Conventional and complementary medicine alike recognize a link between menstrual problems and an inadequate diet too low in important nutrients. “Dietary factors can have a powerful effect on female hormone chemistry”, says one nutritionist; he believes that many women have found changing their diet far more helpful than hormone treatment in combating period problems and P.M.S. Shortage of Vitamin B and of essential fatty acids found in seafood, green vegetables and some dairy products, as well as a lack of minerals such as magnesium and zinc are implicated in the physical and psychological symptoms of premenstrual syndrome.
Treatment starts with nutritional assessment – many busy women do not realize how poor their diet is until they have to compile a list of what they have eaten in the past week or so. A combination of changing your diet and taking supplements can have a significant effect on menstrual problems – but it requires time and commitment. Your diet should be low in salt, caffeine, sugar and animal fats.
There is also a range of herbal remedies that can be prescribed for specific symptoms such as heavy, painful periods, depression, and water retention, and for adjusting hormone imbalance. Products containing agnus castus or raspberry leaf may be recommended for heavy periods; burdock for water retention; vervain lemon balm, St. John’s Wort, ginseng or many others for depression. More about

No one would suggest that premenstrual syndrome and other menstrual problems were “all in the mind”. But there is plenty of research to indicate that stress and other psychological factors have a profound effect on the workings of the body, even though the precise mechanisms may not yet be fully understood. Certainly stress aggravates any tendency to P.M.S., and many of the symptoms – depression, anxiety, food cravings, and bad temper – are, of course, quite similar.
One theory is that the body is particularly sensitive to adrenalin in the two weeks before a period, so that any already existing stress symptoms become more acute at this time.
Hypnotherapy treatment helps relieve stress and uncover any psychological concerns that may be exacerbating, or even causing, your problem. It involves a weekly session for some months and combines hypnosis with counselling. More about

P.M.S. and other menstrual problems are defined as an imbalance of Vata, one of three doshas or forces that control activity in the body. Among other things the Vata controls blood circulation and the system of sending messages to the brain.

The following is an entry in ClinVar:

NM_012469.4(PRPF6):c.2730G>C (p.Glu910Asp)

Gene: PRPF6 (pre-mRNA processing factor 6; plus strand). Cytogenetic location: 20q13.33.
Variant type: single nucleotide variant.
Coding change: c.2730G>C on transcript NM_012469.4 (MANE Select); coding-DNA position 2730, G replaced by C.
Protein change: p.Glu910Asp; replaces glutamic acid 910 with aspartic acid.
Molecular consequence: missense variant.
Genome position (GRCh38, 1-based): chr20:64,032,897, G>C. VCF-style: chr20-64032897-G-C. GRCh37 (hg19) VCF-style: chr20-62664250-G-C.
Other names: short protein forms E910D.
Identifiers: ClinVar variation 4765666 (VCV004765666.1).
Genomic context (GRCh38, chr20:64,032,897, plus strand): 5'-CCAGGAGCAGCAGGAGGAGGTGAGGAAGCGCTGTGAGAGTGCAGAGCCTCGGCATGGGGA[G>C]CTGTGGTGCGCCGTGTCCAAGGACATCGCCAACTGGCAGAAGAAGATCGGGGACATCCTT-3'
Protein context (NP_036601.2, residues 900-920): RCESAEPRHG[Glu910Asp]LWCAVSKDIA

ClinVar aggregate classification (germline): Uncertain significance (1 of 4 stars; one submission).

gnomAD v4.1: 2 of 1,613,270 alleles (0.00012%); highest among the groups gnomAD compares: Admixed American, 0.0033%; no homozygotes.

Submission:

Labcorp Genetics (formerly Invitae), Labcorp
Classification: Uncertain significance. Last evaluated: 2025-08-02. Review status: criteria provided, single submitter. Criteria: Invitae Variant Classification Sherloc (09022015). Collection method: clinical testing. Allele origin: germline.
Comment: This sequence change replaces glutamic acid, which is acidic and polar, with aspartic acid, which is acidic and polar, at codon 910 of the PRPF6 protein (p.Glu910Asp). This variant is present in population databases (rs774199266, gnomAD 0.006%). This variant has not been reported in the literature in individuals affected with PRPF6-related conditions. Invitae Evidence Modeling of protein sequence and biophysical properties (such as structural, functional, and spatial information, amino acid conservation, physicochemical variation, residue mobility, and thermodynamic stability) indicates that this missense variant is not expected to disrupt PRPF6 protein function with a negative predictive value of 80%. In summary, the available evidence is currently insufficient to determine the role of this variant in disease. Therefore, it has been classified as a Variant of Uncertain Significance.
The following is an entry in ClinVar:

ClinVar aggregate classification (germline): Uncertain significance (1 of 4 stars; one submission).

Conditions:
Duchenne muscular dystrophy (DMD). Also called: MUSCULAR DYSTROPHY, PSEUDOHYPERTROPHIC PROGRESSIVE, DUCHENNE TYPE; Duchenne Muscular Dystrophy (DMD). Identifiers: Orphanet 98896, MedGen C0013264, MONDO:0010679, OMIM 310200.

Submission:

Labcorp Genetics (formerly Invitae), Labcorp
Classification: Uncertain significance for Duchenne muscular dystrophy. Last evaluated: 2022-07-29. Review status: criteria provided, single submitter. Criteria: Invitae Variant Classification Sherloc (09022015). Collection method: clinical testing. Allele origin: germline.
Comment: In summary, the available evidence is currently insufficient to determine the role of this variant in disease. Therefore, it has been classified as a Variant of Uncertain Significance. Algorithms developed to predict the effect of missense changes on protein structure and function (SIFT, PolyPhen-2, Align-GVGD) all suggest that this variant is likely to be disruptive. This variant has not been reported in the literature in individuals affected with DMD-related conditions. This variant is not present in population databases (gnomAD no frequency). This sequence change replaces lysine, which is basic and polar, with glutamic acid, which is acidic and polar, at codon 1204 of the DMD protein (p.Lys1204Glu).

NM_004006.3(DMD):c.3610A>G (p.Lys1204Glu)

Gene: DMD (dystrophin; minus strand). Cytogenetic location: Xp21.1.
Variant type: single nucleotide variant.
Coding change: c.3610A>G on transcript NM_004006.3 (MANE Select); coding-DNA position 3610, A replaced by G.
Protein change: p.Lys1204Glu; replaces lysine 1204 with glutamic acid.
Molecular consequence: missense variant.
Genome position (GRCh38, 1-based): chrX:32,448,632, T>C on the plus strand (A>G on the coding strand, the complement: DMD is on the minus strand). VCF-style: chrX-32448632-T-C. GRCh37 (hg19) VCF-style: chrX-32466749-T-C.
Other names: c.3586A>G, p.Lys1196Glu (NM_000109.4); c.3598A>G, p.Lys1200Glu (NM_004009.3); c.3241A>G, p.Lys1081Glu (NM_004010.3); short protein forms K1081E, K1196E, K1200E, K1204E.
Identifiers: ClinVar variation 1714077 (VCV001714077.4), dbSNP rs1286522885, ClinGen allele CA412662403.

Ayurvedic therapy aims to calm down the Vata dosha by detoxifying the body. This is one of the fundamental therapies of this ancient Indian system. Treatment starts with an assessment of the individual’s prakriti – their existing state of health – followed by the prescribing of panchakarma herbal treatment. Detoxification may take the form of heat therapy, treatments designed to reduce pressure on the lower part of the body, inhalation, massage with oil, or the use of enemas. Monthly sessions over three of four months usually result in significant reduction in symptoms. More about

“Reflexology provides a deeply relaxing treatment for P.M.S. sufferers”, according to one reflexologist. “The symptoms of irritation, painful periods and back ache are often stress related and reflexology is also very helpful in relieving pain”. Treatment usually involves around six weekly one-hour sessions. The speed of improvement and length of treatment will depend on the individual and how long they have had the problem. There may be a mild reaction to the first treatment. More about

Treatment involves diagnosing “the maintaining cause” of menstrual symptoms. “The fundamental problem can be psychological as well as physical”, explains one homeopath, who believes that the stresses of modern life are responsible for a lot of menstrual problems. “Some women resent having periods; others may suffer because they are in a bad relationship. Coming off the pill after many years can play havoc with the hormonal system and an unhealthy lifestyle will aggravate any problems. Often it is a process of persuading the patient to help herself by making certain changes”.
Apart from a general assessment and advice on the patient’s physical and emotional condition, there are specific homeopathic remedies that may be prescribed for menstrual problems. Sepia is one of many remedies that is effective for heavy bleeding, irritability, and depression. Pulsatilla may be recommended by P.M.S. and Folliculinum for regulating periods. More about

Period pain can be relieved by pressing in the centre of the lower abdomen, or a point on the inside of either leg above the ankle.

Maya Abdominal Massage: A non-invasive massage technique that specialises in treating gynaecological and digestive conditions. It improves organ function by relieving congestion, enhancing blood supply; increasing lymphatic drainage and aiding nerve supply to the pelvic and reproductive organs.

Iridology: The diagnostic approach (right) - also known as iris analysis – can help you identify the cause of menstrual distress if there seems to be no reason for it. This should not be used as an alternative to conventional medical diagnosis, however.

Aromatherapy: Massage with essential oils helps rebalance hormones and reduce the effects of stress on them. Hormone-like essential oils such as clary sage, cypress, and geranium are particularly recommended for menstrual problems. Aromatherapy massage also eases pain and tension in the lower back and abdomen. Acupressure during the treatment helps to harmonize the internal energies of organs such as the liver, spleen, heart, and kidneys, reducing symptoms. A clinical aromatherapist will encourage changes in diet and recommend exercise/meditation for self-care.